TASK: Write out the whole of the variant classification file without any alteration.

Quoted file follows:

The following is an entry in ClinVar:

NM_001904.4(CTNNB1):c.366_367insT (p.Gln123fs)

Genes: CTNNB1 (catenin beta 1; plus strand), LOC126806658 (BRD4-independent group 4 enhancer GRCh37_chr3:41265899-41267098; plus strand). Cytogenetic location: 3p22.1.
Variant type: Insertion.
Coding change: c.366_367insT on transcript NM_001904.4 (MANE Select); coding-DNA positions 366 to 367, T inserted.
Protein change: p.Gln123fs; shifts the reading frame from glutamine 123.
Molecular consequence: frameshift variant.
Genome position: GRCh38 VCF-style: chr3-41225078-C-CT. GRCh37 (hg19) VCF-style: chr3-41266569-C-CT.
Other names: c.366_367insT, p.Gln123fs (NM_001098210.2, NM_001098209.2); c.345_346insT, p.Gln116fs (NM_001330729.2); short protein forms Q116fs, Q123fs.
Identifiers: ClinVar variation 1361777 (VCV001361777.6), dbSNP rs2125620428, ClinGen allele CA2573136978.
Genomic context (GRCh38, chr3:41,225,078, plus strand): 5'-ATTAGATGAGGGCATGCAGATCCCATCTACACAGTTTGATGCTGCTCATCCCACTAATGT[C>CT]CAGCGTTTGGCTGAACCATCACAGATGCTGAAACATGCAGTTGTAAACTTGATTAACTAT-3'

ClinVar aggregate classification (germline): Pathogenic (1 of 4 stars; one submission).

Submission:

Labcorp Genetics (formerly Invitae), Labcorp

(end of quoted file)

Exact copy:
The following is an entry in ClinVar:

NM_001904.4(CTNNB1):c.366_367insT (p.Gln123fs)

Genes: CTNNB1 (catenin beta 1; plus strand), LOC126806658 (BRD4-independent group 4 enhancer GRCh37_chr3:41265899-41267098; plus strand). Cytogenetic location: 3p22.1.
Variant type: Insertion.
Coding change: c.366_367insT on transcript NM_001904.4 (MANE Select); coding-DNA positions 366 to 367, T inserted.
Protein change: p.Gln123fs; shifts the reading frame from glutamine 123.
Molecular consequence: frameshift variant.
Genome position: GRCh38 VCF-style: chr3-41225078-C-CT. GRCh37 (hg19) VCF-style: chr3-41266569-C-CT.
Other names: c.366_367insT, p.Gln123fs (NM_001098210.2, NM_001098209.2); c.345_346insT, p.Gln116fs (NM_001330729.2); short protein forms Q116fs, Q123fs.
Identifiers: ClinVar variation 1361777 (VCV001361777.6), dbSNP rs2125620428, ClinGen allele CA2573136978.
Genomic context (GRCh38, chr3:41,225,078, plus strand): 5'-ATTAGATGAGGGCATGCAGATCCCATCTACACAGTTTGATGCTGCTCATCCCACTAATGT[C>CT]CAGCGTTTGGCTGAACCATCACAGATGCTGAAACATGCAGTTGTAAACTTGATTAACTAT-3'

ClinVar aggregate classification (germline): Pathogenic (1 of 4 stars; one submission).

Submission:

Labcorp Genetics (formerly Invitae), Labcorp